Then there's the inevitable aging of Mariano Rivera.
Put all those things together and, some say, baseball fans may be witnessing the near end of an era for a group famously known as the Core Four.
"It's sad, because you'd always like those things to last forever. They were part of something very unique," former manager Joe Torre said. "I remember Jimmy Leyland said, 'This stuff will never be done again."'
Jeter, the successor to Babe Ruth, Lou Gehrig, Joe DiMaggio, Mickey Mantle and Yogi Berra as a symbol of Yankees greatness, has been under the greatest scrutiny of his career. A month shy of his 37th birthday, he's lost range at shortstop and his batting average declined from .334 in 2009 to .270 last year.
Acrimonious negotiations led to a $51 million, three-year contract that seemed a bit like a 25 percent tip to the $205 million the Yankees already had paid him. Jeter was hitting just .242 through May 1, and he hadn't homered in 62 games since Aug. 24 before connecting twice last Sunday at Texas.
Posada lost his job behind the plate, relegated to designated hitter this season in the final year of his contract. He's batting .162 entering the weekend, the lowest of the Yankees' regulars, and the switch-hitter is a hard-to-imagine 0-for-24 against left-handed pitchers.
For players accustomed to success, the struggles have been an adjustment. Every time they walk to the plate, they've been reminded of their scuffling in 5 1/2-foot numbers on the huge center field scoreboard at Yankee Stadium.
"As a player, it's embarrassing," Yankees manager Joe Girardi said. "You want to get off that interstate highway and put a number up that starts with a 2."
Girardi, familiar with slumps from his years as a player, is confident they will rebound and works on trying to keep up their confidence. New teammates look at Jeter and Posada as icons -- their lockers flank the entrance to the inner sanctum of the Yankees clubhouse -- Posada's to the left and Jeter's to the right.
All the questions made them uncomfortable.
"You encourage yourself that it's just a temporary thing and try to look at everything, the big picture," Posada said. "At times you have to let go, like Joe Girardi said, forget about the 70 at-bats you had, the bad ones, and just look at all the positives you had and the 300 at-bats you're going to get from now on. It's not easy."
While they've struggled, Rivera remains the standard for closers. With a cutter that acts as a chain saw, he has a 1.53 ERA and a major league-leading 13 saves in 15 chances. As slim and understated as ever, he is the glue that has held the Yankees together through a remarkable run that has included five World Series titles, seven AL pennants, 11 AL East championships and 15 playoff appearances in 16 seasons.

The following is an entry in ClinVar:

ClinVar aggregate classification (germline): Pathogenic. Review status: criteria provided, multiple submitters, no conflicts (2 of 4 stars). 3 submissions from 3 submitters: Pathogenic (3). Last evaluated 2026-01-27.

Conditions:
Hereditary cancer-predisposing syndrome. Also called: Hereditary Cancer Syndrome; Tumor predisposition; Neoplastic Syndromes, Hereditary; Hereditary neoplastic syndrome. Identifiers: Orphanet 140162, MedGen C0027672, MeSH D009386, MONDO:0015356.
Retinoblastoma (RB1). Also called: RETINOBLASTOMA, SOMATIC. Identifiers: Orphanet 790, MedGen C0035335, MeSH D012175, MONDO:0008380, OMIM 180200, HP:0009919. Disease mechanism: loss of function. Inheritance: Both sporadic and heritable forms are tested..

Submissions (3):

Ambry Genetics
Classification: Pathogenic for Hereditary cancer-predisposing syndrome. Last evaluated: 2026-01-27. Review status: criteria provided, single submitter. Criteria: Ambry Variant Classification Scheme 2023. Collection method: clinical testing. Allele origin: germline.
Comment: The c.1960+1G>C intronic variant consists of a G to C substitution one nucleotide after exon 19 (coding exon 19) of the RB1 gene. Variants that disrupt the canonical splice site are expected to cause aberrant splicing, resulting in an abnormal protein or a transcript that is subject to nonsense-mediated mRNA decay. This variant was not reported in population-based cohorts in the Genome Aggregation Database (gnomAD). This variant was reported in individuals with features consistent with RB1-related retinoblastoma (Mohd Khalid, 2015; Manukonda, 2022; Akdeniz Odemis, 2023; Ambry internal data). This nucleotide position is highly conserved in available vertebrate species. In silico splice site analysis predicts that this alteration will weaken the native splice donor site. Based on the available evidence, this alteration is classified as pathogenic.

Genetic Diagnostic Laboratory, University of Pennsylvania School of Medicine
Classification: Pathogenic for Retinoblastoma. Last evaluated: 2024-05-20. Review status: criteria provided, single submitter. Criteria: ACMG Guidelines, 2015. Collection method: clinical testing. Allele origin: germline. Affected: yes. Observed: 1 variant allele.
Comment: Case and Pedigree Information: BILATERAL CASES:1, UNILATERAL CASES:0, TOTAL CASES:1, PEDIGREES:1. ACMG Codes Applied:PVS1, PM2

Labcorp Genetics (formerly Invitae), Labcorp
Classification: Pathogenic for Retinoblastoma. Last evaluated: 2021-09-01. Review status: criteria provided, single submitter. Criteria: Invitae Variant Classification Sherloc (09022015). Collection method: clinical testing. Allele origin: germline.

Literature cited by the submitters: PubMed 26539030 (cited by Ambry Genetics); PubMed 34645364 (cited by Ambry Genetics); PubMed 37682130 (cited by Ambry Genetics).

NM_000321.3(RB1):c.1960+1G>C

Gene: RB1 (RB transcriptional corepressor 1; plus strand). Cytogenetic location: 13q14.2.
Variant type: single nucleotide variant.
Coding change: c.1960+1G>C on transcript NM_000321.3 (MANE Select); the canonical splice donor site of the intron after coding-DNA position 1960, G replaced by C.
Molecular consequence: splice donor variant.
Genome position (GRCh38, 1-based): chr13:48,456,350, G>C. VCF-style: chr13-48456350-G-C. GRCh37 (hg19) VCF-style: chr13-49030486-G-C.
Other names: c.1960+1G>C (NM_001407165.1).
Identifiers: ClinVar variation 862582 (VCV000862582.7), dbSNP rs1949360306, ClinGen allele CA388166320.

"Rivera is the one that's still lights-out," Yankees co-chairman Hank Steinbrenner said. "They are definitely legends. What they've meant to us and what they still mean to us, is tremendous. It's what they still mean. It's not what they did mean."
History only gets you so far in the must-win-now world of the pinstripes.
"You still have to perform. What you did in the past, you did in the past," Steinbrenner said, sounding much like his late father.
Fans, he said, put the same demands on owners that owners place on players:
"It's 'What have you done lately?"'
Jeter's power outage was the most puzzling. He went 259 at-bats without a home run, the first player with 200 home runs to go homerless in that lengthy a span since Rickey Henderson from June 2000 to April 2001, according to STATS LLC.
On talk radio and in the newspapers, there were suggestions that it might be time to drop the captain down in the batting order. The mechanics of his swing and his stride have been as much a constant in New York banter as complaints about the taxi drivers and the price of apartments.
"I've talked so much about it," Jeter said. "It's been dissected enough."
A 13-for-32 spurt during a seven-game hitting streak lifted his average to a .283, his highest since the first week of the season. Girardi held him out for a game during a road trip because of a sore hip, so it's possible he's been playing hurt. The Yankees have repeatedly said Jeter never admits to injuries if he can avoid it.
"Derek was coming under a lot of fire from fans and media," Steinbrenner said. "For him, at least lately, he's been doing well."
For Posada, who turns 40 in August, this season has brought the biggest adjustment of his career. After he threw out just 10 of 82 runners attempting to steal last year, New York decided his catching days were over.
His batting average hasn't been over .200 since April 7. Proud and wanting to set an example, he seems to be beating himself up inside trying to find a way out of his offensive funk. While his wife and kids try to get him to relax away from the ballpark, on the field he piles the pressure on himself.
"You're thinking about it all time," he said. "DHing, that's what you do. You overthink. You overanalyze everything."
New York's Fab Five became the Core Four and now is down to the Terrific Trio. Next it will be the Dynamic Duo, and finally a solo act. Like Murderer's Row, this group is passing into history, where their wins will be remembered far more than their struggles.
"They were part of a very special time," Torre said. "These guys carry the message in whatever walk of life they choose to go to next."
Based on reporting by The Associated Press.